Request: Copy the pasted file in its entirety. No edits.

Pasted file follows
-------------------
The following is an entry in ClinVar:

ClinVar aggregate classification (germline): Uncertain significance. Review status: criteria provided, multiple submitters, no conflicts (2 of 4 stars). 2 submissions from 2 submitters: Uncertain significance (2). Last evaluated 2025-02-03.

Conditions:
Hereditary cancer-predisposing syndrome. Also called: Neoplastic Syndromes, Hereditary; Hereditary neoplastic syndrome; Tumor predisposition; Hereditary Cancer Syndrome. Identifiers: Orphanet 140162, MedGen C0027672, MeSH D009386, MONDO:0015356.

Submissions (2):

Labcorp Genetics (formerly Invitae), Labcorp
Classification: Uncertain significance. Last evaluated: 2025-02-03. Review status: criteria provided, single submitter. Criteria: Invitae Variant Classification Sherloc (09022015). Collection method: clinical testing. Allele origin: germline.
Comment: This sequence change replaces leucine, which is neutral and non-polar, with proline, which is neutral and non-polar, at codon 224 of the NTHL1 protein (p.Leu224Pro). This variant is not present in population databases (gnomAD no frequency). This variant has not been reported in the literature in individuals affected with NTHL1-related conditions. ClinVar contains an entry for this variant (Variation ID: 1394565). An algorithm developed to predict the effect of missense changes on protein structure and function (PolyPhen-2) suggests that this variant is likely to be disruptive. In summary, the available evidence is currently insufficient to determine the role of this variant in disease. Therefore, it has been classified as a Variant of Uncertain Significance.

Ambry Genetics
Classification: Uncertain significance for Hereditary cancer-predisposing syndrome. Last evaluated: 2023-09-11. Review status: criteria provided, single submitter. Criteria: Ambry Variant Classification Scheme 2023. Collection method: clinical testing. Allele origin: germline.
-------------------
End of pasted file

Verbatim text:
The following is an entry in ClinVar:

ClinVar aggregate classification (germline): Uncertain significance. Review status: criteria provided, multiple submitters, no conflicts (2 of 4 stars). 2 submissions from 2 submitters: Uncertain significance (2). Last evaluated 2025-02-03.

Conditions:
Hereditary cancer-predisposing syndrome. Also called: Neoplastic Syndromes, Hereditary; Hereditary neoplastic syndrome; Tumor predisposition; Hereditary Cancer Syndrome. Identifiers: Orphanet 140162, MedGen C0027672, MeSH D009386, MONDO:0015356.

Submissions (2):

Labcorp Genetics (formerly Invitae), Labcorp
Classification: Uncertain significance. Last evaluated: 2025-02-03. Review status: criteria provided, single submitter. Criteria: Invitae Variant Classification Sherloc (09022015). Collection method: clinical testing. Allele origin: germline.
Comment: This sequence change replaces leucine, which is neutral and non-polar, with proline, which is neutral and non-polar, at codon 224 of the NTHL1 protein (p.Leu224Pro). This variant is not present in population databases (gnomAD no frequency). This variant has not been reported in the literature in individuals affected with NTHL1-related conditions. ClinVar contains an entry for this variant (Variation ID: 1394565). An algorithm developed to predict the effect of missense changes on protein structure and function (PolyPhen-2) suggests that this variant is likely to be disruptive. In summary, the available evidence is currently insufficient to determine the role of this variant in disease. Therefore, it has been classified as a Variant of Uncertain Significance.

Ambry Genetics
Classification: Uncertain significance for Hereditary cancer-predisposing syndrome. Last evaluated: 2023-09-11. Review status: criteria provided, single submitter. Criteria: Ambry Variant Classification Scheme 2023. Collection method: clinical testing. Allele origin: germline.